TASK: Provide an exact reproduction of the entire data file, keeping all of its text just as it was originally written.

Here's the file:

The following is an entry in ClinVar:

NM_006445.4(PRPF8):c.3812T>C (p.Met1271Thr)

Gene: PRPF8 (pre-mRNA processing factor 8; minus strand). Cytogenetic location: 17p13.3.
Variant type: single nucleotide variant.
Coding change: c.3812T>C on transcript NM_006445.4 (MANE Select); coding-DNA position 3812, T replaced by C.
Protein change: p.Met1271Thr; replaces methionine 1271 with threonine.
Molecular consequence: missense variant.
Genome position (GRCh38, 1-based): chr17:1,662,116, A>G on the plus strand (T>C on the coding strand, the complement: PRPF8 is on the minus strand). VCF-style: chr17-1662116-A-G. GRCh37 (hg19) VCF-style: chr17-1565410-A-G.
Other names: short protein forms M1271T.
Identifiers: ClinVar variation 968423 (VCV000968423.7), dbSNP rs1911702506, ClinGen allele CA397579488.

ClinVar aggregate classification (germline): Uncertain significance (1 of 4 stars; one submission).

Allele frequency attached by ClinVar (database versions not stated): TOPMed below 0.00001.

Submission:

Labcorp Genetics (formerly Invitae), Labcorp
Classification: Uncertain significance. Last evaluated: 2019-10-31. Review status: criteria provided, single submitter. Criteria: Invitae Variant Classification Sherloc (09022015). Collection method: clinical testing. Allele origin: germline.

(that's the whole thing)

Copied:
The following is an entry in ClinVar:

NM_006445.4(PRPF8):c.3812T>C (p.Met1271Thr)

Gene: PRPF8 (pre-mRNA processing factor 8; minus strand). Cytogenetic location: 17p13.3.
Variant type: single nucleotide variant.
Coding change: c.3812T>C on transcript NM_006445.4 (MANE Select); coding-DNA position 3812, T replaced by C.
Protein change: p.Met1271Thr; replaces methionine 1271 with threonine.
Molecular consequence: missense variant.
Genome position (GRCh38, 1-based): chr17:1,662,116, A>G on the plus strand (T>C on the coding strand, the complement: PRPF8 is on the minus strand). VCF-style: chr17-1662116-A-G. GRCh37 (hg19) VCF-style: chr17-1565410-A-G.
Other names: short protein forms M1271T.
Identifiers: ClinVar variation 968423 (VCV000968423.7), dbSNP rs1911702506, ClinGen allele CA397579488.

ClinVar aggregate classification (germline): Uncertain significance (1 of 4 stars; one submission).

Allele frequency attached by ClinVar (database versions not stated): TOPMed below 0.00001.

Submission:

Labcorp Genetics (formerly Invitae), Labcorp
Classification: Uncertain significance. Last evaluated: 2019-10-31. Review status: criteria provided, single submitter. Criteria: Invitae Variant Classification Sherloc (09022015). Collection method: clinical testing. Allele origin: germline.